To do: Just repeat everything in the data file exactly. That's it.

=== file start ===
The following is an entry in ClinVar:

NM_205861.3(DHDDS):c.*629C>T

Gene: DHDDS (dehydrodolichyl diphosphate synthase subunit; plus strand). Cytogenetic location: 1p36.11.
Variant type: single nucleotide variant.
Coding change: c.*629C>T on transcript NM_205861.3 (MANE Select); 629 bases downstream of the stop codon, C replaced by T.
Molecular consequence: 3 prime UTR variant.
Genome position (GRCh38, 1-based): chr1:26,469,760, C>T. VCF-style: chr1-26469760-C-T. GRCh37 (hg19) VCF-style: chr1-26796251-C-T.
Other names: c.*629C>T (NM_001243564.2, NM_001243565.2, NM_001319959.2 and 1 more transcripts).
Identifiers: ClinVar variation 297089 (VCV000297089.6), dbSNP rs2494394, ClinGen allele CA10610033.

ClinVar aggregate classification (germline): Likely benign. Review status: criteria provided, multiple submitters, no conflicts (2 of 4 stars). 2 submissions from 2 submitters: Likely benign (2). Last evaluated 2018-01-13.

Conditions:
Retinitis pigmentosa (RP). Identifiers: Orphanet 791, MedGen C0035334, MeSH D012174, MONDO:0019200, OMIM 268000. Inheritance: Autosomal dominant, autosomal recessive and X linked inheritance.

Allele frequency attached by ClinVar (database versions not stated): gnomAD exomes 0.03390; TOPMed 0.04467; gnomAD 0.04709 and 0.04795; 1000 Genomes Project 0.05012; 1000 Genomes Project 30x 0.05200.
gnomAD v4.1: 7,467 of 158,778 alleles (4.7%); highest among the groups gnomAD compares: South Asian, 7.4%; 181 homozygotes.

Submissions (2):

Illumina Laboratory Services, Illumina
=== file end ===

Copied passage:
The following is an entry in ClinVar:

NM_205861.3(DHDDS):c.*629C>T

Gene: DHDDS (dehydrodolichyl diphosphate synthase subunit; plus strand). Cytogenetic location: 1p36.11.
Variant type: single nucleotide variant.
Coding change: c.*629C>T on transcript NM_205861.3 (MANE Select); 629 bases downstream of the stop codon, C replaced by T.
Molecular consequence: 3 prime UTR variant.
Genome position (GRCh38, 1-based): chr1:26,469,760, C>T. VCF-style: chr1-26469760-C-T. GRCh37 (hg19) VCF-style: chr1-26796251-C-T.
Other names: c.*629C>T (NM_001243564.2, NM_001243565.2, NM_001319959.2 and 1 more transcripts).
Identifiers: ClinVar variation 297089 (VCV000297089.6), dbSNP rs2494394, ClinGen allele CA10610033.

ClinVar aggregate classification (germline): Likely benign. Review status: criteria provided, multiple submitters, no conflicts (2 of 4 stars). 2 submissions from 2 submitters: Likely benign (2). Last evaluated 2018-01-13.

Conditions:
Retinitis pigmentosa (RP). Identifiers: Orphanet 791, MedGen C0035334, MeSH D012174, MONDO:0019200, OMIM 268000. Inheritance: Autosomal dominant, autosomal recessive and X linked inheritance.

Allele frequency attached by ClinVar (database versions not stated): gnomAD exomes 0.03390; TOPMed 0.04467; gnomAD 0.04709 and 0.04795; 1000 Genomes Project 0.05012; 1000 Genomes Project 30x 0.05200.
gnomAD v4.1: 7,467 of 158,778 alleles (4.7%); highest among the groups gnomAD compares: South Asian, 7.4%; 181 homozygotes.

Submissions (2):

Illumina Laboratory Services, Illumina